Last Updated on June 14, 2022 by YGK News Staff

In a May 13th meeting of the Board of Trustees, Queen’s University announced it would be increasing residence fees for one of its more affordable options, the “loft double.”

The announcement came along with a series of annual rate revisions for tuition and ancillary fees. 

According to Queen’s Housing & Ancillary Services, the loft doubles, which are single rooms converted into a shared space, are being reviewed because the cost of the rooms have historically been priced very low and apparently don’t reflect the full value of the meal plan.

“To reflect half of the single room cost plus the full cost of the meal plan, a 26% increase would be needed,” wrote the office of the Queen’s Provost and Vice-Principal on behalf of Queen’s Housing and Ancillary Services. 

As residence rates are voted on two years in advance, the residence fee increases begin in 2023-2024.

When the increases begin, it will occur over a two year period, with the rate increasing 13.6% in 2023-2024 and will increase another 13.6% in 2024-2025. 

The rate of other residence rooms, such as a standard single room, single plus, double, triple room and quad will also be increasing, between 2.50% and 3.75% respectively.

Currently, a standard single room at Queen’s Residences costs about $15,760, while a loft-double costs $8,937. By 2025, the cost of a loft-double will have increased to just over $12,000. 

Former occupants of loft doubles told YGK News that they found the room to be “shockingly small”, but chose to stay in the room due to the cost savings associated with it. 

A tour of the Loft Double at Victoria Hall. Students share a single sized room with through the use of bunk beds. It’s touted as the most “affordable” residence. Video curtesy of Ashley Mallia.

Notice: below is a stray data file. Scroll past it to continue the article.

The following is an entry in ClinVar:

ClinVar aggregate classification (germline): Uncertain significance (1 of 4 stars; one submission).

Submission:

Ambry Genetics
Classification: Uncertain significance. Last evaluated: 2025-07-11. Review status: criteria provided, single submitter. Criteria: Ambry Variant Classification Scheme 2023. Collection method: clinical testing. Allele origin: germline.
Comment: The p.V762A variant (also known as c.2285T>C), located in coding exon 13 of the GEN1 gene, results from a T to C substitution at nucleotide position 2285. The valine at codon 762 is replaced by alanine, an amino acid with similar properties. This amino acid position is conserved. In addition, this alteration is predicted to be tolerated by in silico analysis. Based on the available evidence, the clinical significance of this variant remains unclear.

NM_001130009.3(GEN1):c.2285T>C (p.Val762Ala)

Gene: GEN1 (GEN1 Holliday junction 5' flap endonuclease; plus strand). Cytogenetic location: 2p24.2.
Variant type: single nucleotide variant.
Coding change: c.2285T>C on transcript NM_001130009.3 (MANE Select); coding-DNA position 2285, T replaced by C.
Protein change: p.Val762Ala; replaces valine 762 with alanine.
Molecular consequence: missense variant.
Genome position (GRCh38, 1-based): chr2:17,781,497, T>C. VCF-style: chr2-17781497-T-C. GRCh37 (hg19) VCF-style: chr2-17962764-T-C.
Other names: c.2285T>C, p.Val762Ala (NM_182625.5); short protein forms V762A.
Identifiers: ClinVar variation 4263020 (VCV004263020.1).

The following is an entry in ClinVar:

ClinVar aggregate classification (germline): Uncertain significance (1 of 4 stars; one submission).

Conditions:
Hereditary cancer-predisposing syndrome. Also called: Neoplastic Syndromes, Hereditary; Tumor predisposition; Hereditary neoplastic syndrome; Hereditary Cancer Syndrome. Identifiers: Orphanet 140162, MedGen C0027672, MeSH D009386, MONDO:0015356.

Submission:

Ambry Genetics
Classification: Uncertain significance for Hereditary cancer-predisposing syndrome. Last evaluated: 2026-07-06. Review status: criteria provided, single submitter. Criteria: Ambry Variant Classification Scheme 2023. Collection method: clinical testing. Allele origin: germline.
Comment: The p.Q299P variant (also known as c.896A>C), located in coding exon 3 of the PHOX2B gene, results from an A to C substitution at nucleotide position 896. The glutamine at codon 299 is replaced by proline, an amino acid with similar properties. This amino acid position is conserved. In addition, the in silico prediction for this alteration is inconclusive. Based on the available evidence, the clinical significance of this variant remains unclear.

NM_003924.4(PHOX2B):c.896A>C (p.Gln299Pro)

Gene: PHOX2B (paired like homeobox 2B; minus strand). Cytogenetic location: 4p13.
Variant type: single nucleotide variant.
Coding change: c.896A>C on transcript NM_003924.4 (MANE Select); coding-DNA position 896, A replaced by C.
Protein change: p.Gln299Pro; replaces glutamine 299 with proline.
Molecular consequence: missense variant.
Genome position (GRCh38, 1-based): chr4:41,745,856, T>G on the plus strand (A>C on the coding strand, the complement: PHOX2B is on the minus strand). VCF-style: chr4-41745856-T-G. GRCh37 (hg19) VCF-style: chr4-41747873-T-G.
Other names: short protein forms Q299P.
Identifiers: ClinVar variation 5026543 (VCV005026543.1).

“I think the value was okay, the rooms are shockingly small, but my roommate and I got along really well and still live together so it worked out,” Erin, who lived in a loft double in Victoria Hall, told YGK News.

“I would definitely not pay $12,000 for that room though. We literally were in bunk beds and had very little storage, so I don’t think it’s worth that much.”

Another former resident noted that they stayed in loft doubles due to their tight budget, with the present cost of the residence being equivalent to living off campus for a year.

“If the room were to be 11-12k, I would absolutely not stay there again,” one student told YGK News.

“I come from a low income household, the only way I was able to afford living in residency was because of OSAP and scholarships, and still I barely had enough money to afford it.”

Queen’s University maintains that the rate previously offered doesn’t reflect the meal plan students receive, mandatory for those staying in residence.

“While demand for these accommodations has been low, it offers significant savings compared to a full-sized double room and includes all residence services, supports, amenities, and the full meal plan,” Queen’s wrote in a statement.

“The rate for these rooms has not historically reflected the value of the room and all associated services, including the meal plan. The increase reflects the cost of a full meal plan and shared room.”

Despite the significant price increases, the loft double will remain the most affordable option for students living in residence.